When the long sought solution to the Israeli-Palestinian conflict is being trumpeted from the cover of The Weekly Standard there’s every reason to scoff. Middle East peace has thus far not appeared high up on the neoconservative agenda and I really doubt that Bill Kristol and his cronies suddenly had some extraordinary change of heart.
What’s sad is that Gershom Gorenberg, who is clearly a man of integrity, chose to lend his support to the Israel apologists who happily massage their consciences by pretending that Palestinian violence is the one insurmountable obstacle to ending the conflict.
In a celebration of Israeli impotence we are presented with a mirage of peace in the form of an unfound Palestinian Mahatma. If only a Palestinian Gandhi emerged, anything would be possible.
It’s not that the appeal of a saintly leader of a non-violent resistance movement is lost on me, but the parallels between British India and Israel are beyond tenuous.
Gandhi’s resistance to British rule galvanized the support of a massive population governed by a tiny colonial elite who never had the pretense that Britain was reclaiming a long-lost homeland. To the British, India was a land brimming with resources that could be shipped back to the actual homeland and traded for handsome profits. By the end of World War Two, Britain was bankrupt and in a rush to free itself of what had become its colonial burdens. With or without a gentle shove from the Mahatma, the sun had already set on the British Empire.
As for Gandhi’s nominal success in non-violently waving goodbye to colonial rule, we should not forget that it was accompanied by the horrific failure of partition and a bloodbath in which as many as a million people died.
Another model of non-violent leadership that Gorenberg could have considered is that of the Dalai Lama.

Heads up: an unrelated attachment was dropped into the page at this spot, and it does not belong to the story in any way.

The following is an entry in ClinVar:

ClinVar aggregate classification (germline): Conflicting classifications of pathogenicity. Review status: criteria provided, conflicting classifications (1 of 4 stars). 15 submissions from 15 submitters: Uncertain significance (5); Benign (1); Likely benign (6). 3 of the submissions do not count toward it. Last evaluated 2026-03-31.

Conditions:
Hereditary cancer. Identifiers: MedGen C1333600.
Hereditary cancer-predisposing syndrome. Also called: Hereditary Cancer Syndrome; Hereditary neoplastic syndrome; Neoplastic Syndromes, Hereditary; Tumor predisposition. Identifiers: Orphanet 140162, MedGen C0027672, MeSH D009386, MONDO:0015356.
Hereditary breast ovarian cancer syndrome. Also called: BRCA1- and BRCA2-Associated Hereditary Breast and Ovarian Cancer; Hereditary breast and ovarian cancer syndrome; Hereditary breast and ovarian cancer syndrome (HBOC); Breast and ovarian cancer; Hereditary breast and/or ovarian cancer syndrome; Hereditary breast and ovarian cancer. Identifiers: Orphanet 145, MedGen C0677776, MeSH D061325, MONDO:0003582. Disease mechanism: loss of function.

After fifty years of principled resistance to Chinese rule, Tibetans are still no closer to winning autonomy. Thus far, the majority of the Dalai Lama’s followers remain loyal to the religious values that he practices and advocates, yet many are starting to wonder whether it is their pacifism that enables China to retain its firm grip on Tibet.
Of course the most obvious model of political leadership that Gorenberg should have mentioned is that of Nelson Mandela.
The problem is — at least from Gorenberg and The Weekly Standard‘s point of view — Mandela resolutely refused to renounce armed resistance. Apartheid didn’t end because its opponents adopted a spiritually enlightened non-violent perspective. It ended because white South Africans were forced to recognize they were clinging on to a politically unsustainable system.
Israelis still cling on to a politically unsustainable situation, but unlike white South Africans, they are still able to hold on to a security blanket stitched together by American military and economic aid and political protection.
President Obama might say that for Palestinians and Israelis “the status quo is unsustainable”, but unless the US takes away the security blanket, Israel will remain in its manipulatively infantile condition: vacillating between a manicured helplessness that occasionally gets punctuated by a violent tantrum.
Must Israel and its friends wait in frustration for an elusive Palestinian Mahatma or instead might an earnest search for an Israeli FW de Klerk be long overdue?
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